FILE - In this Nov. 5, 2013 file photo, a sign in a window tells of photo ID requirements for voting at a polling location in Richardson, Texas. Overshadowed in a big election year for Texas is a big trial coming over how ballots are now cast: under a tough new voter ID law. A trial begins Tuesday, Sept. 2, 2014, in Corpus Christi over one of the most stringent voter ID measures in the nation. U.S. District Judge Nelva Gonzales Ramos will decide whether the Texas law is a legal safeguard or a discriminatory mandate that suppresses minority turnout. (AP Photo/LM Otero, File)
In this Wednesday, Feb. 26, 2014 photo, a voter shows his photo identification to an election official at an early voting polling site, in Austin, Texas. In elections that begin next week, voters in 10 states will be required to present photo identification before casting ballots _ the first major test of voter ID laws after years of legal challenges arguing that the measures are designed to suppress voting. (AP Photo/Eric Gay)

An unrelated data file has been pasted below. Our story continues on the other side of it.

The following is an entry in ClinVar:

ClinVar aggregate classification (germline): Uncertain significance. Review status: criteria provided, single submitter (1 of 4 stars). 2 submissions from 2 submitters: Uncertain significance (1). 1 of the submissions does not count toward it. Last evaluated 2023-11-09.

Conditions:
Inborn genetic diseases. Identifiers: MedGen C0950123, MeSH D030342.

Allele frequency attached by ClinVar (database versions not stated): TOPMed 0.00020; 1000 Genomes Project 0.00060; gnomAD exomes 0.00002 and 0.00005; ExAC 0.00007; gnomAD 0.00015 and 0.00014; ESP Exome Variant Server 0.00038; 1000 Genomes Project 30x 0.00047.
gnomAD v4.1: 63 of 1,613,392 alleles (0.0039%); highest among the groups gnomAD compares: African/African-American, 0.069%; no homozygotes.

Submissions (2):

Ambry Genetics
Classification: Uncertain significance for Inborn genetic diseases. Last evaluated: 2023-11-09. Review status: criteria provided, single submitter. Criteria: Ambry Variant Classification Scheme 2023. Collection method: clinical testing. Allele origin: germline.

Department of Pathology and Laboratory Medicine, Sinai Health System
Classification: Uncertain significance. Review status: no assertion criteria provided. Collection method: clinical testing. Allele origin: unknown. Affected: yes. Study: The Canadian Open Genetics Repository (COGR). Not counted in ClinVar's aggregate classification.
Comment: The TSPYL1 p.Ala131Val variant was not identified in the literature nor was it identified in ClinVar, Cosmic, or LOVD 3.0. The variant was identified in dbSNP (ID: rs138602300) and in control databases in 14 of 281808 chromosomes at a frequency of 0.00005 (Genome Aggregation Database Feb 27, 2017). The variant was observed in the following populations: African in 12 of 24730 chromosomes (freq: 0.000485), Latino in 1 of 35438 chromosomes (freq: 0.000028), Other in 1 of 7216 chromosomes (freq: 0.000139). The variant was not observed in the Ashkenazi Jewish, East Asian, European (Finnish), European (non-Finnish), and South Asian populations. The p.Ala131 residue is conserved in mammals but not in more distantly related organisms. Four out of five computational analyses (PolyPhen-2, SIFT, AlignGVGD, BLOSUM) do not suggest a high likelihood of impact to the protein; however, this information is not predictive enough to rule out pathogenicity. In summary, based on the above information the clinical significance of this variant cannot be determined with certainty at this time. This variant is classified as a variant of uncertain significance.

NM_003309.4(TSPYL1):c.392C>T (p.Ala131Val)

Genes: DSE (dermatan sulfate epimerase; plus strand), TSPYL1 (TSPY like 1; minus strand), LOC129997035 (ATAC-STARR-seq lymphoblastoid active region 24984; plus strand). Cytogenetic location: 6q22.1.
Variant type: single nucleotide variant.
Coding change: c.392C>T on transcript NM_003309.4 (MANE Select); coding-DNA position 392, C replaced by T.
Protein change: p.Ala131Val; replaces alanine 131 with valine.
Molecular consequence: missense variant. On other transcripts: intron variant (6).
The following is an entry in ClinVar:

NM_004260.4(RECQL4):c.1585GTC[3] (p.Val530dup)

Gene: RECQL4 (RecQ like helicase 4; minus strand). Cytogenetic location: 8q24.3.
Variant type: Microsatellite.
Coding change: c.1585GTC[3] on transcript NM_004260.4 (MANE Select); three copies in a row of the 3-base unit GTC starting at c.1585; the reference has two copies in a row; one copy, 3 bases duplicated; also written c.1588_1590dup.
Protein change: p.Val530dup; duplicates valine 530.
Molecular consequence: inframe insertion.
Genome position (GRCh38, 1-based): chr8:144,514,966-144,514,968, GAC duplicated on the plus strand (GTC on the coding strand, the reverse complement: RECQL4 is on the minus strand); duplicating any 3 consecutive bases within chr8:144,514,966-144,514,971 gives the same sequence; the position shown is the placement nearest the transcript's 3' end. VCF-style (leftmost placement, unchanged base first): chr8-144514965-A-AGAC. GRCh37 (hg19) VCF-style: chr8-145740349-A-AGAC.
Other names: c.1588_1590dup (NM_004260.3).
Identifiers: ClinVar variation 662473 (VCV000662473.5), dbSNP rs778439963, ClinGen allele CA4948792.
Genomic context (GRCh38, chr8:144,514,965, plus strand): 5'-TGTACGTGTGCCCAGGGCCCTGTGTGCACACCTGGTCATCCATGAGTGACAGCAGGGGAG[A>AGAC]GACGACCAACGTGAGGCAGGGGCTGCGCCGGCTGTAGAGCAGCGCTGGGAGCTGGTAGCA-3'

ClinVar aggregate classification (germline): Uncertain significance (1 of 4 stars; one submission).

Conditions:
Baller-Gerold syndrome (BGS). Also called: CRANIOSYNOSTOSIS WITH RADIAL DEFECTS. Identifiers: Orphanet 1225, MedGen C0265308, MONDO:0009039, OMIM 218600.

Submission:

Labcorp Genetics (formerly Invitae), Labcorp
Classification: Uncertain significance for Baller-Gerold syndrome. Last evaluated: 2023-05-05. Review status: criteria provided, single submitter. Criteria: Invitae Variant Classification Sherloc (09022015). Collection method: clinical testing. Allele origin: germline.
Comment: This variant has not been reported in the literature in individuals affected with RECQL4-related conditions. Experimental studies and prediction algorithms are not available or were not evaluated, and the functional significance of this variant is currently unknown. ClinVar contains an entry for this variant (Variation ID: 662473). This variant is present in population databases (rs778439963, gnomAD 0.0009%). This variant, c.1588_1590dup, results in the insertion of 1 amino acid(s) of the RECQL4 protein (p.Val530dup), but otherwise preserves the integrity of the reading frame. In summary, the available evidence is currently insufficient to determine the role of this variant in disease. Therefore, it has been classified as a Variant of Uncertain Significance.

In this Wednesday, Feb. 26, 2014 photo, "I Voted Early" stickers are seen at an early voting polling site, in Austin, Texas. In elections that begin next week, voters in 10 states will be required to present photo identification before casting ballots _ the first major test of voter ID laws after years of legal challenges arguing that the measures are designed to suppress voting. (AP Photo/Eric Gay)
In this Wednesday, Feb. 26, 2014 photo, an election official checks waits for voters at an early voting polling site, in Austin, Texas. In elections that begin next week, voters in 10 states will be required to present photo identification before casting ballots _ the first major test of voter ID laws after years of legal challenges arguing that the measures are designed to suppress voting. (AP Photo/Eric Gay)